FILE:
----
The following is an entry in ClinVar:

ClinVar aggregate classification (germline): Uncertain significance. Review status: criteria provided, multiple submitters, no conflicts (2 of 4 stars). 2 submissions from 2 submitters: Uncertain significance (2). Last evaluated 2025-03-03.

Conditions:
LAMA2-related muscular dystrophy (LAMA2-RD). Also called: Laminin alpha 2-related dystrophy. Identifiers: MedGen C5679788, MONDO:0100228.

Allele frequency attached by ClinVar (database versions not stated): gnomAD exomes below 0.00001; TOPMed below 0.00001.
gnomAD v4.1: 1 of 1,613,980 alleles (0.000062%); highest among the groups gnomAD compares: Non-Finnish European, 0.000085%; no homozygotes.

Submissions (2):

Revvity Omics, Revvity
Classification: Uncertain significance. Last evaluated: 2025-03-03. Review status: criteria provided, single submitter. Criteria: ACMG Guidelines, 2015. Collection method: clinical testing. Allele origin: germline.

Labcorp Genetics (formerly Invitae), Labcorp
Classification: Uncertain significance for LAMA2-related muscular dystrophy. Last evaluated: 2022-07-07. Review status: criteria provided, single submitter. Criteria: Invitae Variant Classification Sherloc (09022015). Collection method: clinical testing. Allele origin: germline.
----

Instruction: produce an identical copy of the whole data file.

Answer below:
The following is an entry in ClinVar:

ClinVar aggregate classification (germline): Uncertain significance. Review status: criteria provided, multiple submitters, no conflicts (2 of 4 stars). 2 submissions from 2 submitters: Uncertain significance (2). Last evaluated 2025-03-03.

Conditions:
LAMA2-related muscular dystrophy (LAMA2-RD). Also called: Laminin alpha 2-related dystrophy. Identifiers: MedGen C5679788, MONDO:0100228.

Allele frequency attached by ClinVar (database versions not stated): gnomAD exomes below 0.00001; TOPMed below 0.00001.
gnomAD v4.1: 1 of 1,613,980 alleles (0.000062%); highest among the groups gnomAD compares: Non-Finnish European, 0.000085%; no homozygotes.

Submissions (2):

Revvity Omics, Revvity
Classification: Uncertain significance. Last evaluated: 2025-03-03. Review status: criteria provided, single submitter. Criteria: ACMG Guidelines, 2015. Collection method: clinical testing. Allele origin: germline.

Labcorp Genetics (formerly Invitae), Labcorp
Classification: Uncertain significance for LAMA2-related muscular dystrophy. Last evaluated: 2022-07-07. Review status: criteria provided, single submitter. Criteria: Invitae Variant Classification Sherloc (09022015). Collection method: clinical testing. Allele origin: germline.